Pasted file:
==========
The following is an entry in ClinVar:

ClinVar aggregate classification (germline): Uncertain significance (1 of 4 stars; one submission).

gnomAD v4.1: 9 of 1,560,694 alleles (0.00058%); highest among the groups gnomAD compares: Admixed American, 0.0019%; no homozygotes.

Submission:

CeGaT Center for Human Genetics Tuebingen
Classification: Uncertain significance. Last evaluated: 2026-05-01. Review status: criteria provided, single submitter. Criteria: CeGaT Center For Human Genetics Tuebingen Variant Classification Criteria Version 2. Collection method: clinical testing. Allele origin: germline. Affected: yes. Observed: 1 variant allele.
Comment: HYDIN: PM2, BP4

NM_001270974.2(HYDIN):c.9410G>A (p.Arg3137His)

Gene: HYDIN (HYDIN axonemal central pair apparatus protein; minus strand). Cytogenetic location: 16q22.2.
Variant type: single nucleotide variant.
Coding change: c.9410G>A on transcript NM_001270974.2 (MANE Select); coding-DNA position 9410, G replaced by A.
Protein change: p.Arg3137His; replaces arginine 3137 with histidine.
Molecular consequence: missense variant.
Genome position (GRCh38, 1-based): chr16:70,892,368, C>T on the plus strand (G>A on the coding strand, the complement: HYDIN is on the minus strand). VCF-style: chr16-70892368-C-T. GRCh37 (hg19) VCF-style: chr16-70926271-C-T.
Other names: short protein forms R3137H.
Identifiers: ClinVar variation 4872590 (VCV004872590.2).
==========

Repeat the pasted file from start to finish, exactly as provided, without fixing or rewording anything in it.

The following is an entry in ClinVar:

ClinVar aggregate classification (germline): Uncertain significance (1 of 4 stars; one submission).

gnomAD v4.1: 9 of 1,560,694 alleles (0.00058%); highest among the groups gnomAD compares: Admixed American, 0.0019%; no homozygotes.

Submission:

CeGaT Center for Human Genetics Tuebingen
Classification: Uncertain significance. Last evaluated: 2026-05-01. Review status: criteria provided, single submitter. Criteria: CeGaT Center For Human Genetics Tuebingen Variant Classification Criteria Version 2. Collection method: clinical testing. Allele origin: germline. Affected: yes. Observed: 1 variant allele.
Comment: HYDIN: PM2, BP4

NM_001270974.2(HYDIN):c.9410G>A (p.Arg3137His)

Gene: HYDIN (HYDIN axonemal central pair apparatus protein; minus strand). Cytogenetic location: 16q22.2.
Variant type: single nucleotide variant.
Coding change: c.9410G>A on transcript NM_001270974.2 (MANE Select); coding-DNA position 9410, G replaced by A.
Protein change: p.Arg3137His; replaces arginine 3137 with histidine.
Molecular consequence: missense variant.
Genome position (GRCh38, 1-based): chr16:70,892,368, C>T on the plus strand (G>A on the coding strand, the complement: HYDIN is on the minus strand). VCF-style: chr16-70892368-C-T. GRCh37 (hg19) VCF-style: chr16-70926271-C-T.
Other names: short protein forms R3137H.
Identifiers: ClinVar variation 4872590 (VCV004872590.2).